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This hearty meat stew is typically made from chickpeas, vegetables, pork and chorizo. It is usually served during the winter but many restaurants will serve this Madrid classic all year round. Eat it for lunch as the locals do to give you time to digest the heavy dish.
Prawns fried in oil, garlic, chilli and parsley is a favourite in Madrid and features on many tapas menus. Casa del Abuelo has been making the dish since 1906 and serves prawns and prawns only washed down with a sweet red wine.
This dish of stewed tripe may not sound like the most appetising lunch but it is one of the Spanish capital’s most typical winter warmers. The tripe is accompanied by chorizo and morcilla (black pudding) and spiced with paprika.
Eating on Madrid’s Plaza Mayor is generally to be avoided; most of the restaurants are tourist traps. But one food that is associated with the area around Plaza Mayor that locals can’t get enough of is the calamari sandwich, a soft baguette packed with battered and fried squid rings. Get your fix from one of the bars in the side streets off Madrid’s central square.
Not for the faint-hearted, pan-seared pig’s ear is a traditional Madrid dish. It’s not available in all tapas bars, but traditional places will definitely have this dish on the menu. It is usually served in a sharing-plate sized ración and eaten with dainty toothpicks.
A summer favourite and a great choice to help cool you down on one of Madrid’s sweltering summer days, Gazpacho is a cold tomato soup made from tomatoes, onion, peppers, garlic, cucumber and olive oil and thickened with bread.
A classic go-to tapas dish at any time of day, a pincho (slice) of Spanish potato omelette is a great accompaniment to a cold glass of beer. There is some debate over whether the ideal tortilla should contain only potato and eggs or potato, eggs and onion, and some locals prefer it runny while others like it solid. Sample as many of the city’s tortillas as you can to find your favourite style.
These little green peppers from Galicia, north-west Spain, are typically served fried and covered in rock salt. They are fresh and delicious but be warned: eating a ración, or sharing plate, of these peppers can end up like a game of Russian roulette. While most of the peppers are mild, it is said that around 10 percent of them are very hot, so one unlucky diner might get the hot pepper of the batch.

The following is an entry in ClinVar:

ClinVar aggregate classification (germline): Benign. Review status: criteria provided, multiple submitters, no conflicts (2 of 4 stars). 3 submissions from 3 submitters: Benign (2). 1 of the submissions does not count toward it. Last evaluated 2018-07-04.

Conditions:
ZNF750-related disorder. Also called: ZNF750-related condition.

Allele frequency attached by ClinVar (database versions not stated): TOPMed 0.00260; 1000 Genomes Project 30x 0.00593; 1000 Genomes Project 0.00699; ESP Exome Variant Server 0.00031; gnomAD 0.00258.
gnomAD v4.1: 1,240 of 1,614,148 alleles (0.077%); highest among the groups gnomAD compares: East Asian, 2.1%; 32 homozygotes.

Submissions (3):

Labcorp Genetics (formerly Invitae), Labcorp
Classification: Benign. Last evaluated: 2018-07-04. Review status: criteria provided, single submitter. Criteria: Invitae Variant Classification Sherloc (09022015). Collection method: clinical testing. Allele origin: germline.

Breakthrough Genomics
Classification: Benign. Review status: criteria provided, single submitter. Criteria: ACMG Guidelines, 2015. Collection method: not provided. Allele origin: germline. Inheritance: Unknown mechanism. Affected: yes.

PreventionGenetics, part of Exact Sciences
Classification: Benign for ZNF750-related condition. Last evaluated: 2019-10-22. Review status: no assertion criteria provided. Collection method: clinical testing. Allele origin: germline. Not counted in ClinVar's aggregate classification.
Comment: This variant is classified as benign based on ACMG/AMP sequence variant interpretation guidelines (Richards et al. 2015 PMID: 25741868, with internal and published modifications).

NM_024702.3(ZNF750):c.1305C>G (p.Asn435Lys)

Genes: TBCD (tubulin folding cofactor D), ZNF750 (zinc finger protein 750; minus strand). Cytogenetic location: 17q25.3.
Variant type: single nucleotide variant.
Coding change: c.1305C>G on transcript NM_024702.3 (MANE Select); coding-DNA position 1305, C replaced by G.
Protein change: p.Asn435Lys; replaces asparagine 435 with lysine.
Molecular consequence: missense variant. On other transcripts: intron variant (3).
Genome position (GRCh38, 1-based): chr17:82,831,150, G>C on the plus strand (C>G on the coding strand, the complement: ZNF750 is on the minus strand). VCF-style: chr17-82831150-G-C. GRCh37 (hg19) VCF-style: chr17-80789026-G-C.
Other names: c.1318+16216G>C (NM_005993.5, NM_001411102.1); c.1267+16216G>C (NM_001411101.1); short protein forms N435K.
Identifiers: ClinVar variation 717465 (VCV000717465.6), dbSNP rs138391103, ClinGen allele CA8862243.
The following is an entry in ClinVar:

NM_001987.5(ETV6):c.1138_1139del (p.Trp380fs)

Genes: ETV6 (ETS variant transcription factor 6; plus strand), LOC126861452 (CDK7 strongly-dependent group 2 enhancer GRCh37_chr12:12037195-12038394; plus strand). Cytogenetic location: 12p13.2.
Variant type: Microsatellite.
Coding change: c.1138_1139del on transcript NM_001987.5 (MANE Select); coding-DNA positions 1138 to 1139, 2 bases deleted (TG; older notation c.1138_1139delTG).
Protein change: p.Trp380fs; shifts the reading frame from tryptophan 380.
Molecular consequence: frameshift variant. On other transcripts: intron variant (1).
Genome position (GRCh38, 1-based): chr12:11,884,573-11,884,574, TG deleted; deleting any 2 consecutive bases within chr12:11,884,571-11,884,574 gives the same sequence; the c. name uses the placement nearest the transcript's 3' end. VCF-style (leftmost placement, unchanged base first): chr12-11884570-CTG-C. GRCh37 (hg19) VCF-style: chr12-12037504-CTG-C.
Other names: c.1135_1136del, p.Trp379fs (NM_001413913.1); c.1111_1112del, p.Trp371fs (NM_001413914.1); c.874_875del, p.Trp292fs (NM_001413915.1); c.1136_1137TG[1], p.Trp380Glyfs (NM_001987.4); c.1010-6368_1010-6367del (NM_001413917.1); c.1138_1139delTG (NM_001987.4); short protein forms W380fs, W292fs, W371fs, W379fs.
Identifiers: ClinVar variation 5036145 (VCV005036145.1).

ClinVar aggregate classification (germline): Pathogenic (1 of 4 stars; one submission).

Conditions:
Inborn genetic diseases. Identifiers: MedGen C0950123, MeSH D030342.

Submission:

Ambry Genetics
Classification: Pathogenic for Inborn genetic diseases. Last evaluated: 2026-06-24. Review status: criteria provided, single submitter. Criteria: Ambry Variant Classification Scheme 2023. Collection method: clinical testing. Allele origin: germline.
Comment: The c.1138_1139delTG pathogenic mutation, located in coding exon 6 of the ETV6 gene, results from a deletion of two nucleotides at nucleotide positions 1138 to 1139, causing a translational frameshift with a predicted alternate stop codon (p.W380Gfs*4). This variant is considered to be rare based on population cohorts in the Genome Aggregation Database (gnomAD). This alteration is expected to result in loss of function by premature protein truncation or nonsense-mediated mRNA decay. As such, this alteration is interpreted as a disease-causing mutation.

Huevos rotos or ‘broken eggs’ is a traditional Spanish dish of scrambled eggs over fried potatoes, that is a good vegetarian tapas option in Madrid. Make sure you read the menu carefully, though, because the eggs sometimes come with other ingredients like jamón running through it.
If you notice a queue snaking its way down a side street just off the Puerta del Sol, chances are it’s people waiting in line at Casa Labra, which has been serving melt-in-the-mouth battered pieces of cod since 1860. Order a tajada de bacalao, or deep fried cod. Just near Plaza Mayor is Casa Revuelta, another little bar famed for its tajadas de bacalao.
Another slightly unusual dish is Madrid-style snails. This is definitely not a widespread tapa in the city, but some old school tapas bars serve this traditional dish. The Madrid style is to cook the snails slowly in a rich, meaty broth that is spiced with a guindilla pepper.
It’s not typical of Madrid, but you can’t leave the city, or Spain, without trying Spaniards’ most beloved food – Iberian ham. This ham comes from black-hoofed Iberian pigs that feed exclusively on acorns and is the best quality of Spain’s different hams.
One of Madrid’s most famous bakeries, La Mallorquina, is famed for its napolitanas, a pastry filled with either chocolate or custard cream. Cram into the shop alongside locals all eager to take away their sweet treats wrapped in La Mallorquina’s signature bright pink wrapping and tied with string.
Torrijas, a French toast-style sweet popular at Easter time are bread soaked in milk, egg and then fried. Sugar is then sprinkled over the top to turn it into Spain’s version of French toast. The recipe dates back to the Middle Ages.
You definitely shouldn’t leave Madrid without experiencing the ultimate enjoyment that comes from dipping a churro (a deep-fried, donut-like snack) into a cup of thick hot chocolate. Chocolatería San Ginés is the city’s most famous chocolate and churros place and is open 24 hours a day so is ideal for a midnight feast.
This typical Spanish sweet is most popular at Christmastime. It is a nougat-style slab made from sugar, egg white and almonds. Nowadays there are all kinds of different flavours but the two traditional kind of turrón are hard – using whole almonds, eggs honey and sugar, and soft – using almonds that have been ground to a paste and added oil to make a chewier consistency.
Violets are the flowers of Madrid and no sweet is more synonymous with the city than Violetas. The small violet-coloured sweets are sold at La Violeta, near the Puerta del Sol. The beautifully wrapped sweets are a popular gift with locals.